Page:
Tabish Hazir ( Children’s Hospital, Pakistan Institute of Medical Sciences, Islarnabad. )
K.A. Abbas ( Children’s Hospital, Pakistan Institute of Medical Sciences, Islarnabad. )
Erythema Multiforme (EM) is specific acute hypersensitivity syndrome of multiple etiologies. It has distinct clinical pattern the hallmark of which, is the erythematous rash (so called iris or target lesions). Although a single type of lesion may predominate during a particular attack, the basic lesion of erythema multiforme are macular, urticarial and vesicobullous1. The diagnosis of Erythema multiforme is climcal2. Steven Johnson Syndrome (SJS) is considered as an extremely severe form of erythema multiforme with high fever, prostration, constitutional symptoms and widespread bullae which involve most of the cutaneous surfaces and mucous membranes of the conjunctivae, mouth, flares, anorectal junction, vulvovaginal region and urethral meatus3. By definition involvement of skin and atleast two mucous membranes constitute the diagnosis of SJS. But new insights, especially the histopathology, are compelling many to recognize this syndrome as being distinct from EM4. Various etiological agents have been implicated in the causation of SJS. Association of syndrome with ingestion of drugs, including sulfonamides, penicillin, anticonvulsants and barbiturates, has been observed5. Infectious agents, especially viruses have been thought to cause the syndrome6. Steven Johnson Syndrome has been reported in association with Hepatitis B vaccination7. We report a case of severe SJS following measles vaccination in a child, an association as yet unreported in literature.
A ten month old male baby presented to the out-patient department of the Children’s Hospital, Islamabad, with complaints of fever, fretfulness and poor feeding of few hours duration. On exami nation he was febrile and had a generalized erythematous rash. He had received his measlcsvaccinationin preceding 24 hours. A diagnosis of adverse reaction to measles vaccination was made and the child was sent home on antipyeritics with an advice to return if symptoms aggravate. The child returned in the next 12 hours with eiythematous, vesicular rash which also involved the soles and palms. there was severe conjunctivitis alongwith oral sores involving the tongue, gums, palate and inside of cheeks. Child was hospitalized with the diagnosis of Steven Johnson syndrome and started on steroids alongwith supportive care. In the next 24 hours his condition further deteriorated and he also developed hematuria and bilateral crepitations on chest auscultation. X-ray chest showed patchy consolidation suggestive of bronchopneumonia. Child was started on antibiotic therapy. In addition, he needed nasogastric feeding due to the extreme nature of his oral sores. Paediatric ophthalmologist was involved for the care of eyes.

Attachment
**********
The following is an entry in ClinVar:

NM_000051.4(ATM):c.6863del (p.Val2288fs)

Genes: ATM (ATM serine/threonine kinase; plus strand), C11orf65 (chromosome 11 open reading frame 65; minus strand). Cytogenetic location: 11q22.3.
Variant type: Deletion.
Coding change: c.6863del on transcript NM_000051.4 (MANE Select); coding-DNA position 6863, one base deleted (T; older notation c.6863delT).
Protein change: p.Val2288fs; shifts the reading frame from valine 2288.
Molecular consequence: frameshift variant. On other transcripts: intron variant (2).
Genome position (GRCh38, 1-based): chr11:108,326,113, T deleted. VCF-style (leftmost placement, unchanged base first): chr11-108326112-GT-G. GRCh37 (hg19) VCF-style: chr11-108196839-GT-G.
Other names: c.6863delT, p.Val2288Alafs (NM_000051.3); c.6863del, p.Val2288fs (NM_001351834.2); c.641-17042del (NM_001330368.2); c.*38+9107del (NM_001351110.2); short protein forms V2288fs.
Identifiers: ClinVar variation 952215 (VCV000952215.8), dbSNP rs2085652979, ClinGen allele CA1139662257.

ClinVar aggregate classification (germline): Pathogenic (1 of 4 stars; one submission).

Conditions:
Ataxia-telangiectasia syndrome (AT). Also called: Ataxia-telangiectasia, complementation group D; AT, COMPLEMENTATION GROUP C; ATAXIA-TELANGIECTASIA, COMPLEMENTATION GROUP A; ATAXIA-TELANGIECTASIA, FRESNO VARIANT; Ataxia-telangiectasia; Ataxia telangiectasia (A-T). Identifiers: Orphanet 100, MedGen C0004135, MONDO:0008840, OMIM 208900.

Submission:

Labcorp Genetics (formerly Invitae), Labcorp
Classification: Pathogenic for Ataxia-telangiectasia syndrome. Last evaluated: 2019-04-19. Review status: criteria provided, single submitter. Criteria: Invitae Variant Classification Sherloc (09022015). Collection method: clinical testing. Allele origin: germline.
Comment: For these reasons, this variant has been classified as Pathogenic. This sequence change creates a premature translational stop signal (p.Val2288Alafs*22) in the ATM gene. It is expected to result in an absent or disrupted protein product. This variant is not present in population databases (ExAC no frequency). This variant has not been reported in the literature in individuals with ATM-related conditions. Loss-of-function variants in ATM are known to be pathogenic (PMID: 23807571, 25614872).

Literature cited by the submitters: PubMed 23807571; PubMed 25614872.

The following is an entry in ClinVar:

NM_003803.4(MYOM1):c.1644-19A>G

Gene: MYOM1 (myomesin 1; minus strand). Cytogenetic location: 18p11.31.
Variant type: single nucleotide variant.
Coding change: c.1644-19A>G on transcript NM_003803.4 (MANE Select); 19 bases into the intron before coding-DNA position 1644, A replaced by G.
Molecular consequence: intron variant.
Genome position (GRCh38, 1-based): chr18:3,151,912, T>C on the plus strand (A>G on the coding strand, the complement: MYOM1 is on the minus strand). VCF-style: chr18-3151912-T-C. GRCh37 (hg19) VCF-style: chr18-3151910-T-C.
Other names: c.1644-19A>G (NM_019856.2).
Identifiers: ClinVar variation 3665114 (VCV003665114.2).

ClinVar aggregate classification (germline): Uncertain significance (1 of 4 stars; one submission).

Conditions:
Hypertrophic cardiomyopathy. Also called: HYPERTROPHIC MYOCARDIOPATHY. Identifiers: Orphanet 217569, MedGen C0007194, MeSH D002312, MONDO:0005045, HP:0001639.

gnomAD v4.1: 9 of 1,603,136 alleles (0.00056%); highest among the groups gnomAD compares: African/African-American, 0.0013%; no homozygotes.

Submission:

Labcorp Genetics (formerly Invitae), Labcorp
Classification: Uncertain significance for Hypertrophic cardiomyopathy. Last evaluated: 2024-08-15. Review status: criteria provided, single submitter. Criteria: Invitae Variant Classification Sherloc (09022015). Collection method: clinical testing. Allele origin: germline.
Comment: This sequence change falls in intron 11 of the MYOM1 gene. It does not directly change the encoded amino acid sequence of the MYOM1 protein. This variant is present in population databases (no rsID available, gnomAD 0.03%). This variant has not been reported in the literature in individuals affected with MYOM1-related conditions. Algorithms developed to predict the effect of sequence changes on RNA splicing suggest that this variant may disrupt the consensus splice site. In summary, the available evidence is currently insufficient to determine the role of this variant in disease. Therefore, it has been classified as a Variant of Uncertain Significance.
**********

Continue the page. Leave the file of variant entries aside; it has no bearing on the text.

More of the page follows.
Chest infection responded to the antibiotic therapy. Hematuna settled over the next 2 days. Skin and mucosal lesions gradually started healing within two weeks. The nasogastnc tube was removed after three weeks and the child sent home in satisfactory condition after four weeks.
Erythema multiforme is a hypersensitivity reaction to multiple agents drugs, viral infections and fungi have been implicated8 . Steven Johnson Syndrome is considered as part of a continuum of this immunologically mediated mucocutaneous disease with increasing grade of severity. It is a disease of sudden onset with a prodromal phase of 1 to 14 days. The skin eruption consists of widespread flat or atypical target lesions or purpunc macules mostly distributed on the trunk alongwith limbs9. In additon to involvement of mucous membranes, extension of lesions to tracheobronchial tree and secondary bacterial pneumonia is a recognized complication10. Similarly extensive involvement of urogenital tract can lead to haematuria, U.T.I., nepluitis and even progressive renal failure11. The list of etiological agents is ever increasing. Recently drugs like allopurinol12, terbinafine13, larnotengine14, GM-CSF15 , hepatitis B vaccine and hepatitis C infection16 have been implicated as etiological agents trigering the reaction. The particular case reported followed measles vaccination, an association yet not reported in the literature. Measles virus is also nota recognized cause of SJS. In addition the present report shows particularly severe case involving more than 50% of skin surface alongwith classical complications described in the literature. We conclude that SJS following measles vaccination is a rare occurrence. Pulmonary and renal involvement are recognized complications of SJS. Systemic steroids, careful antibiotic selection and supportive therapy are life saving in the management of this severe disease.
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